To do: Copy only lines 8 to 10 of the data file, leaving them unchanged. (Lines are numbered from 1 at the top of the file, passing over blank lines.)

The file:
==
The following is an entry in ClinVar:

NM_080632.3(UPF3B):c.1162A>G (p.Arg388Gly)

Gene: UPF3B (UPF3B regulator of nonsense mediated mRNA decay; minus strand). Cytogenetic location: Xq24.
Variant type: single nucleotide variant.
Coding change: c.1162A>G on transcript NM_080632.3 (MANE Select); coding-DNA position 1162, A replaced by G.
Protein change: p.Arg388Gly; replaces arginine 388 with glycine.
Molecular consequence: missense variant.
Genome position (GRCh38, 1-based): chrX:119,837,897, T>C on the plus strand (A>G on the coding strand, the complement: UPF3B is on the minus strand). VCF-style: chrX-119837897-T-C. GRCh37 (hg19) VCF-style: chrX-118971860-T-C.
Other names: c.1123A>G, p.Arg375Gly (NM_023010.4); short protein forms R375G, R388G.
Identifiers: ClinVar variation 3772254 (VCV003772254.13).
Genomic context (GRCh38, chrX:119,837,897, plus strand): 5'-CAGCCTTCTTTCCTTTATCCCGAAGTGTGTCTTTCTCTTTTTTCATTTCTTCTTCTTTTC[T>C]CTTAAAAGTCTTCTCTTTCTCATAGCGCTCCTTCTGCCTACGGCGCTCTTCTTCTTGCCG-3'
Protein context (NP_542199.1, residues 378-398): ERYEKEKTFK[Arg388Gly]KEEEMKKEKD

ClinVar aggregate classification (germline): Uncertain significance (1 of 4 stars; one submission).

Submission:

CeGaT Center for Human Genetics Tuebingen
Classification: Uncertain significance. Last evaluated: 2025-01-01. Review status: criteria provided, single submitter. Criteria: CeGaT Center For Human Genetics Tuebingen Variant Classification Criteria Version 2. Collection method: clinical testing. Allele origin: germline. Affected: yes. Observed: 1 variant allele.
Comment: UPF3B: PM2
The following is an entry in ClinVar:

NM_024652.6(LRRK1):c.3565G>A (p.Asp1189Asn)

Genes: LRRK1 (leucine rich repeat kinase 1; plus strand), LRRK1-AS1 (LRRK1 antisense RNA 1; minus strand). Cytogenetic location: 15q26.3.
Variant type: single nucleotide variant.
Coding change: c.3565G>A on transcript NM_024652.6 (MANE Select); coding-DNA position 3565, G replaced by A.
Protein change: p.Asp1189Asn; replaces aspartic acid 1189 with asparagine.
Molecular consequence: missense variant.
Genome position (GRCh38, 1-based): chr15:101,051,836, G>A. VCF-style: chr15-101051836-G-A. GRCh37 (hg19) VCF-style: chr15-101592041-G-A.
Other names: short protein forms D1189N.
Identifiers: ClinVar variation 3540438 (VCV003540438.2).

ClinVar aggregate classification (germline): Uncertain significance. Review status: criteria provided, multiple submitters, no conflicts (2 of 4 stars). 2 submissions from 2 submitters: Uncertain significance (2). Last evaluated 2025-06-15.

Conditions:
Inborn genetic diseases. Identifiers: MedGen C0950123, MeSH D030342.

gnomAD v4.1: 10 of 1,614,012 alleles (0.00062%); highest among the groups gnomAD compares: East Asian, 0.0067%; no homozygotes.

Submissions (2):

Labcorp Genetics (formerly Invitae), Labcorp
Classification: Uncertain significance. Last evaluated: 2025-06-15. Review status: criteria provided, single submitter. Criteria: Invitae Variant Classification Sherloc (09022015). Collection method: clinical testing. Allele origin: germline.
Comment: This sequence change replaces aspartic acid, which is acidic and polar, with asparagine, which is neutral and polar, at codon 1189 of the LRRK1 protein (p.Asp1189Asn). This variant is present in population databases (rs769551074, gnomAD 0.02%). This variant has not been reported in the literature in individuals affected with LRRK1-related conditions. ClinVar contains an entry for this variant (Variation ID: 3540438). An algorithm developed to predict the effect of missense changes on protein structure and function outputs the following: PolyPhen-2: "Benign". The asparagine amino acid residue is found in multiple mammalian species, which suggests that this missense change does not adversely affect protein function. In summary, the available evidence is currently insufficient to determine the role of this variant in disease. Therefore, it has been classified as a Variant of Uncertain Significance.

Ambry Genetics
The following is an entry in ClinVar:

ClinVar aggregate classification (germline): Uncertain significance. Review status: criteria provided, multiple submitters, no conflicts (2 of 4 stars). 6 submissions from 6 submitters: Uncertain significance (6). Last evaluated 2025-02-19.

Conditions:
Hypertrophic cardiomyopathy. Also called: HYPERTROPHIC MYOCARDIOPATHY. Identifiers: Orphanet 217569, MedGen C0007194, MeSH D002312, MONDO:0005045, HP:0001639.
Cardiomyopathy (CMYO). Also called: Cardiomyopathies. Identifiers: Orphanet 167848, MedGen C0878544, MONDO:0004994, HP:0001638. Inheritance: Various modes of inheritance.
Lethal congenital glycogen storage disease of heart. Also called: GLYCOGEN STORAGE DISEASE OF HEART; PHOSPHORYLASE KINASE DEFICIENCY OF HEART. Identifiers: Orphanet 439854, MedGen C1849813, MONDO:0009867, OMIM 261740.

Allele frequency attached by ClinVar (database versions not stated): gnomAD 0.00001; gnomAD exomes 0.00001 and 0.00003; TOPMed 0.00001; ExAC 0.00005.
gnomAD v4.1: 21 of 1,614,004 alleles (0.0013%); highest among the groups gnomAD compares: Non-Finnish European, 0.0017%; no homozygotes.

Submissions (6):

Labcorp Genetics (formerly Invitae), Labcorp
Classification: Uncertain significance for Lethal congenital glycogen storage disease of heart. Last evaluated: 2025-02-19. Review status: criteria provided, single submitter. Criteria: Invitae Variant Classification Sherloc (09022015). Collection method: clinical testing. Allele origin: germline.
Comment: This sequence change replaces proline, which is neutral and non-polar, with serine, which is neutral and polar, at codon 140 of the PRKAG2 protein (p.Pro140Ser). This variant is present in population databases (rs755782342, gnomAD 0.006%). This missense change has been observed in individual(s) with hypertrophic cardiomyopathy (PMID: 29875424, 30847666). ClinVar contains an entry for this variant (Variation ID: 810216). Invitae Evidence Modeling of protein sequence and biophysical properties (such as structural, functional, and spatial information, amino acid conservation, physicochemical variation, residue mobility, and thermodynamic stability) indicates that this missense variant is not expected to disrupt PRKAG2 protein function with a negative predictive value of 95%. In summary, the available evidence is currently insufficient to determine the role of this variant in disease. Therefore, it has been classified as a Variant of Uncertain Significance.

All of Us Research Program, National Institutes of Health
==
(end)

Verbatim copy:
Genome position (GRCh38, 1-based): chrX:119,837,897, T>C on the plus strand (A>G on the coding strand, the complement: UPF3B is on the minus strand). VCF-style: chrX-119837897-T-C. GRCh37 (hg19) VCF-style: chrX-118971860-T-C.
Other names: c.1123A>G, p.Arg375Gly (NM_023010.4); short protein forms R375G, R388G.
Identifiers: ClinVar variation 3772254 (VCV003772254.13).